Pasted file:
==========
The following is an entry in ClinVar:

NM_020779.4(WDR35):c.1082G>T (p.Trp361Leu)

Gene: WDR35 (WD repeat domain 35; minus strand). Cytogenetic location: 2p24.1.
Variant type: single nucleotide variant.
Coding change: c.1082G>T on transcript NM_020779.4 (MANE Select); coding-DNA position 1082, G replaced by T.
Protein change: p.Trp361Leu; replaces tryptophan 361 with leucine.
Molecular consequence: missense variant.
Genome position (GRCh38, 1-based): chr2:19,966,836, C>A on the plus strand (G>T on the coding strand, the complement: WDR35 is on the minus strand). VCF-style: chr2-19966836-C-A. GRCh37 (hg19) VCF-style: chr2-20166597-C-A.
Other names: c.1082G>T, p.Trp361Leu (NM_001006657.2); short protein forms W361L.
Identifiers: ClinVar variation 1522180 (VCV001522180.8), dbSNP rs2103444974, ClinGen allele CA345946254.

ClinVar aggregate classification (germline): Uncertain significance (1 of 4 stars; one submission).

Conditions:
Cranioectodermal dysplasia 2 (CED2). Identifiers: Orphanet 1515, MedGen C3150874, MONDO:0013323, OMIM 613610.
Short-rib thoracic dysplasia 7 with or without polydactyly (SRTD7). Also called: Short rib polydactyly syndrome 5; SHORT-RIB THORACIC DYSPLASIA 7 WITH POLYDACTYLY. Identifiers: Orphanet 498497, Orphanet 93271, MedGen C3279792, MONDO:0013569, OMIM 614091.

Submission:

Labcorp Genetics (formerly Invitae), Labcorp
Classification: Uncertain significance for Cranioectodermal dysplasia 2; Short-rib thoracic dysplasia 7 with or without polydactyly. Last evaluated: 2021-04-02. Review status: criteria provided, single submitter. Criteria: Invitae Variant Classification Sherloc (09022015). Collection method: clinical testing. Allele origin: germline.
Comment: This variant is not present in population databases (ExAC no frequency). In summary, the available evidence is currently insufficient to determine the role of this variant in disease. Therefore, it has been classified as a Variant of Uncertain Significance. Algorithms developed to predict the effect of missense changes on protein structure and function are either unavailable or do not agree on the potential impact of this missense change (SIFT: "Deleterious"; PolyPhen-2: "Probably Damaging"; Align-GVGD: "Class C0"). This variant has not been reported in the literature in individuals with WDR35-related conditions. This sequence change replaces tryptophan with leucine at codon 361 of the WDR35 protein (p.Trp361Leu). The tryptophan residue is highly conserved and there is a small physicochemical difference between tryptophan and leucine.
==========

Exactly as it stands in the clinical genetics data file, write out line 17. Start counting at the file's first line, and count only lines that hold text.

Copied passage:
Classification: Uncertain significance for Cranioectodermal dysplasia 2; Short-rib thoracic dysplasia 7 with or without polydactyly. Last evaluated: 2021-04-02. Review status: criteria provided, single submitter. Criteria: Invitae Variant Classification Sherloc (09022015). Collection method: clinical testing. Allele origin: germline.